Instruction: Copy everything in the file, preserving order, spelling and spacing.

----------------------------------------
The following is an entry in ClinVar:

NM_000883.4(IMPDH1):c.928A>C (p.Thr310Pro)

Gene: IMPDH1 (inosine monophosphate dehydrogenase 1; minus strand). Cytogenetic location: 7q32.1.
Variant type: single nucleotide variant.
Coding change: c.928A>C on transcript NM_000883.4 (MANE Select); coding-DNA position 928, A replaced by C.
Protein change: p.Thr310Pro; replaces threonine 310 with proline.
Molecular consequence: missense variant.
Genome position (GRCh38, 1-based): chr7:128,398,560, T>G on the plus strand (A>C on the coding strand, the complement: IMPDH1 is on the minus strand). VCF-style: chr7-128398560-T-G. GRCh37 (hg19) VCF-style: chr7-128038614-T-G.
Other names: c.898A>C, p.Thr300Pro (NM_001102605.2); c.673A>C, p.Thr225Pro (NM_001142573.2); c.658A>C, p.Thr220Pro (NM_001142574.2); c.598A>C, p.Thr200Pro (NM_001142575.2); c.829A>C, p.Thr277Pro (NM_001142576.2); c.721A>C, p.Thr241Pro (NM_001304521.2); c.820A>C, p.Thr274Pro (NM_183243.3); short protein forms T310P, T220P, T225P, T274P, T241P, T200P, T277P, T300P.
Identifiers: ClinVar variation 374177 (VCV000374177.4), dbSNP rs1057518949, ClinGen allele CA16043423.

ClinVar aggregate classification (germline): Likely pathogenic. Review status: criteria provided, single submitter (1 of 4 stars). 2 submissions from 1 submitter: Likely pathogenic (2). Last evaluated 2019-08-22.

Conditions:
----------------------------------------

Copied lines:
The following is an entry in ClinVar:

NM_000883.4(IMPDH1):c.928A>C (p.Thr310Pro)

Gene: IMPDH1 (inosine monophosphate dehydrogenase 1; minus strand). Cytogenetic location: 7q32.1.
Variant type: single nucleotide variant.
Coding change: c.928A>C on transcript NM_000883.4 (MANE Select); coding-DNA position 928, A replaced by C.
Protein change: p.Thr310Pro; replaces threonine 310 with proline.
Molecular consequence: missense variant.
Genome position (GRCh38, 1-based): chr7:128,398,560, T>G on the plus strand (A>C on the coding strand, the complement: IMPDH1 is on the minus strand). VCF-style: chr7-128398560-T-G. GRCh37 (hg19) VCF-style: chr7-128038614-T-G.
Other names: c.898A>C, p.Thr300Pro (NM_001102605.2); c.673A>C, p.Thr225Pro (NM_001142573.2); c.658A>C, p.Thr220Pro (NM_001142574.2); c.598A>C, p.Thr200Pro (NM_001142575.2); c.829A>C, p.Thr277Pro (NM_001142576.2); c.721A>C, p.Thr241Pro (NM_001304521.2); c.820A>C, p.Thr274Pro (NM_183243.3); short protein forms T310P, T220P, T225P, T274P, T241P, T200P, T277P, T300P.
Identifiers: ClinVar variation 374177 (VCV000374177.4), dbSNP rs1057518949, ClinGen allele CA16043423.

ClinVar aggregate classification (germline): Likely pathogenic. Review status: criteria provided, single submitter (1 of 4 stars). 2 submissions from 1 submitter: Likely pathogenic (2). Last evaluated 2019-08-22.

Conditions: